Sharon, Atlanta, USA
I talk to myself…
I travelled solo to Spain and was staying for one month, so I posted a note for a travelling companion. I got a response from a man (gay and perfect!) who could meet up and travel with me. We got along really well, but he went to Greece while I had another five days of holiday left. I never thought I would feel disoriented and alone on my first trip to Europe but there I was feeling really blue. I was getting so desperate that I even tried to change my return ticket but to no avail. The weather was rainy and cold, not the ideal for touring around. I decided to really push myself and go beyond what I ever thought I was capable of. I checked the weather report that night, found a warm and sunny climate in the southeast of Spain and the next morning, I boarded a train and headed for the sun. It was not as exciting as it might have been had I been travelling there with someone else, but given the circumstances, ‘wasting’ five days in the south of Spain was not so bad.
Travelling solo can be lonely, but that is part of the experience. In retrospect, I had a great time and I would do the same thing again. I’m so glad that I couldn’t change my ticket and come back to Canada. I’d feel like such a whip if I had to tell people that I couldn’t find anything to do in Spain so I came home early. I send my greetings and support to all the JourneyWomen out there who have the opportunity to go on a trip even if you do get lonely.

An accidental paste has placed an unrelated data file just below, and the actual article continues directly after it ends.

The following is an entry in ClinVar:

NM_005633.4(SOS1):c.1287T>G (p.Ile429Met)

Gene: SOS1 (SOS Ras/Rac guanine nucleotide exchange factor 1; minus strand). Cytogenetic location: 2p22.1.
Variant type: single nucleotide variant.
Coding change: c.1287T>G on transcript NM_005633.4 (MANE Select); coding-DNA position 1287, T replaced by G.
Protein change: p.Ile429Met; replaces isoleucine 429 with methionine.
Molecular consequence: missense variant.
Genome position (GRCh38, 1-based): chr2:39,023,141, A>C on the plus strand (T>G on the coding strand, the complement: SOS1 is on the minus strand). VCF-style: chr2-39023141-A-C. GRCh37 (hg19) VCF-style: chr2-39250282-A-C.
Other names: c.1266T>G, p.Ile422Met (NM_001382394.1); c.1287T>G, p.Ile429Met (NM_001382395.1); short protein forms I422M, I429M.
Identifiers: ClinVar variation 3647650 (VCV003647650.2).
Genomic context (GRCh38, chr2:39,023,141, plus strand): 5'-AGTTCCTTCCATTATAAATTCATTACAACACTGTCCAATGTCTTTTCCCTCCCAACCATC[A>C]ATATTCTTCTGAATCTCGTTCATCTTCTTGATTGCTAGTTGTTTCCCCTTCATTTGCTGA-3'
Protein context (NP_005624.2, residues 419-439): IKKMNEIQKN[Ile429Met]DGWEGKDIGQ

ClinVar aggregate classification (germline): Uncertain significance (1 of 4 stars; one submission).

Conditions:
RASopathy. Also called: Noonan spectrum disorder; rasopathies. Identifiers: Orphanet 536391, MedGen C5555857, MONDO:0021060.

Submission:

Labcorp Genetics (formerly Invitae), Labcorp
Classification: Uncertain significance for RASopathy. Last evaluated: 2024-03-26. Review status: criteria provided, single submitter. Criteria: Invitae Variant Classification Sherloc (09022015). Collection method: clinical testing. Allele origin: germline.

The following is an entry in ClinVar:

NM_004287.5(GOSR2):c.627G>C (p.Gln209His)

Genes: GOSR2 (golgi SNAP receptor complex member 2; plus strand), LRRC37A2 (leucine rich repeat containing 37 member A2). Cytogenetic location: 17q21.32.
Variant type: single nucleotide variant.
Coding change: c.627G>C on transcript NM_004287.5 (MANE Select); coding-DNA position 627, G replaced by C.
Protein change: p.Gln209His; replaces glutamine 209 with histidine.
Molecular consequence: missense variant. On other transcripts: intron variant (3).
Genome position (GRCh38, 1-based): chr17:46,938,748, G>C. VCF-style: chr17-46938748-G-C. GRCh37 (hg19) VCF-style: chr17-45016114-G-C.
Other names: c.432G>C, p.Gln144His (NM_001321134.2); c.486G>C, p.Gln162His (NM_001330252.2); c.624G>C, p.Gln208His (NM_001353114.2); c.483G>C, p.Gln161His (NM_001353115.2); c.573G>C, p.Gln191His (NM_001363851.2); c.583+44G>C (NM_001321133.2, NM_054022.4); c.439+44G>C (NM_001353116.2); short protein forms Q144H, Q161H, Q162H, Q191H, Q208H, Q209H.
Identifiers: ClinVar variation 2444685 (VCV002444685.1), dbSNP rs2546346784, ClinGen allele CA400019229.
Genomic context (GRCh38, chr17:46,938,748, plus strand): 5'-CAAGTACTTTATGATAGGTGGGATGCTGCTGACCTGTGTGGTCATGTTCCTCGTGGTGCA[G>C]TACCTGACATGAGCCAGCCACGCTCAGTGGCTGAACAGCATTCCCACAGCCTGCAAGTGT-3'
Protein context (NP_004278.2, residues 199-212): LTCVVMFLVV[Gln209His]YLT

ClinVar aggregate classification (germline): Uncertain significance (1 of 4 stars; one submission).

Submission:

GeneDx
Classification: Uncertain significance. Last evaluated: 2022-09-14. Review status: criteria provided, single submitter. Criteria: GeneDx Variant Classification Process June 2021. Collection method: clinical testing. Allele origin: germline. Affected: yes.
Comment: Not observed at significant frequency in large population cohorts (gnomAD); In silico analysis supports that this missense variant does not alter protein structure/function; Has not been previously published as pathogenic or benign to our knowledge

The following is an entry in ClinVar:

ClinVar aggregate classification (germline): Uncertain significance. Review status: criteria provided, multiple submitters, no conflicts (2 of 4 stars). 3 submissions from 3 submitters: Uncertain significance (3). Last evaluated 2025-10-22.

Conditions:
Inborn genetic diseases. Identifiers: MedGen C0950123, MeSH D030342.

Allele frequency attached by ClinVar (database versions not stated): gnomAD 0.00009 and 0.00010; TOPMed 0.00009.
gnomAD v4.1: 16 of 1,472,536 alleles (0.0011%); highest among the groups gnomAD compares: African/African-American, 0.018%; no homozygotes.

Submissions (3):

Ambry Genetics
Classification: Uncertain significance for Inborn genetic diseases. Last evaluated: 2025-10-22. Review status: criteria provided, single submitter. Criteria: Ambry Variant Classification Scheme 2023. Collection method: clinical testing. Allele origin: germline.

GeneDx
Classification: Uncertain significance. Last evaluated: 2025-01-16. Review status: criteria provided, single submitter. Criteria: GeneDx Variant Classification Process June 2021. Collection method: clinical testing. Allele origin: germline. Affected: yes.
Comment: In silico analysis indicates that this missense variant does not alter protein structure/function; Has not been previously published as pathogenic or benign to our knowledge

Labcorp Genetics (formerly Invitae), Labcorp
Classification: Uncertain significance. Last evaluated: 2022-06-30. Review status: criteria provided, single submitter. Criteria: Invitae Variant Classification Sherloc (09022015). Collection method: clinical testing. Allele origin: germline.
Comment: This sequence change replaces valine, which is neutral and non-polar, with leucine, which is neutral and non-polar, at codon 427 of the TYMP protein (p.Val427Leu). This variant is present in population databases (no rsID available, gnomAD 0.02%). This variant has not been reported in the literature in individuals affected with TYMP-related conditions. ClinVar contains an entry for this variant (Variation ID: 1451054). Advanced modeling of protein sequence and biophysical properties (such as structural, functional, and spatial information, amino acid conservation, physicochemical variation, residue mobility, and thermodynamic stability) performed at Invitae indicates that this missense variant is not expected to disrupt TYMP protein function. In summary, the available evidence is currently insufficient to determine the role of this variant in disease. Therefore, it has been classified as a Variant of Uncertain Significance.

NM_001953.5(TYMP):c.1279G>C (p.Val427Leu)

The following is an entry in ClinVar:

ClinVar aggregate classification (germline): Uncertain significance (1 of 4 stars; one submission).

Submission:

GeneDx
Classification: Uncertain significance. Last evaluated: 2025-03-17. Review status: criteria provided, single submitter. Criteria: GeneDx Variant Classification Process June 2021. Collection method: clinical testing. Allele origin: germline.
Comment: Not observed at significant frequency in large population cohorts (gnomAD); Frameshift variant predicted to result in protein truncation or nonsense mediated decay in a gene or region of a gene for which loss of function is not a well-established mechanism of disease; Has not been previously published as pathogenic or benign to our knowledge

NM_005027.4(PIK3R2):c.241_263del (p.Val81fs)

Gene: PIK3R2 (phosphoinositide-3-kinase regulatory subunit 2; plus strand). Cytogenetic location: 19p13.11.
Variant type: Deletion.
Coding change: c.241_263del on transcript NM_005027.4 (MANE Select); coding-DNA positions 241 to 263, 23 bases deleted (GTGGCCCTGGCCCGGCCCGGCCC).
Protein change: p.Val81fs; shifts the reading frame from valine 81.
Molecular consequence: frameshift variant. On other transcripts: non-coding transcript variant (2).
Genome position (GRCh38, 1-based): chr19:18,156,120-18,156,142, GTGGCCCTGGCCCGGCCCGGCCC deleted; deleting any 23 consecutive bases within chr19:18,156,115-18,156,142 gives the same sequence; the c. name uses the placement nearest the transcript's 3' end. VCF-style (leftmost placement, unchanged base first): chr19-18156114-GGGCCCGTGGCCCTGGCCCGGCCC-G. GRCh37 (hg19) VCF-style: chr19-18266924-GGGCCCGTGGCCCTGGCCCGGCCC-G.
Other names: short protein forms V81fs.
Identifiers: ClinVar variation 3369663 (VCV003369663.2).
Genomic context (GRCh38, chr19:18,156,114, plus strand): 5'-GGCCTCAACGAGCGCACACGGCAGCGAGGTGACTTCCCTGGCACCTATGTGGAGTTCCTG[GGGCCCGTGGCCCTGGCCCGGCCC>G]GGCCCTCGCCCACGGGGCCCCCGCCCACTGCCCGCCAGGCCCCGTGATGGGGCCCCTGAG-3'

I join clubs…
I’ve been studying in Australia for the past 3-4 months and I found that joining different clubs made a big difference. I’m not your average age student (I’m 44) and to have moved to a completely different world (I’m Canadian) was quite a challenge. But I joined a bush-walking club and a cycling club and that keeps me busy enough on the weekends and I don’t feel so homesick.
Anita, a Canadian in Australia
I stay in hostels or smaller hotels…
I have travelled solo for more than 15 years, and know that loneliness (or fear of it) is something that stops many women from setting off on fabulous adventures. Here are just a few of my recommendations to combat that awful feeling of being alone.
(1)Never enter a restaurant without a book or journal. Instead of sitting and staring at the wall while waiting for your meal, you can keep yourself occupied and feel less self-conscious.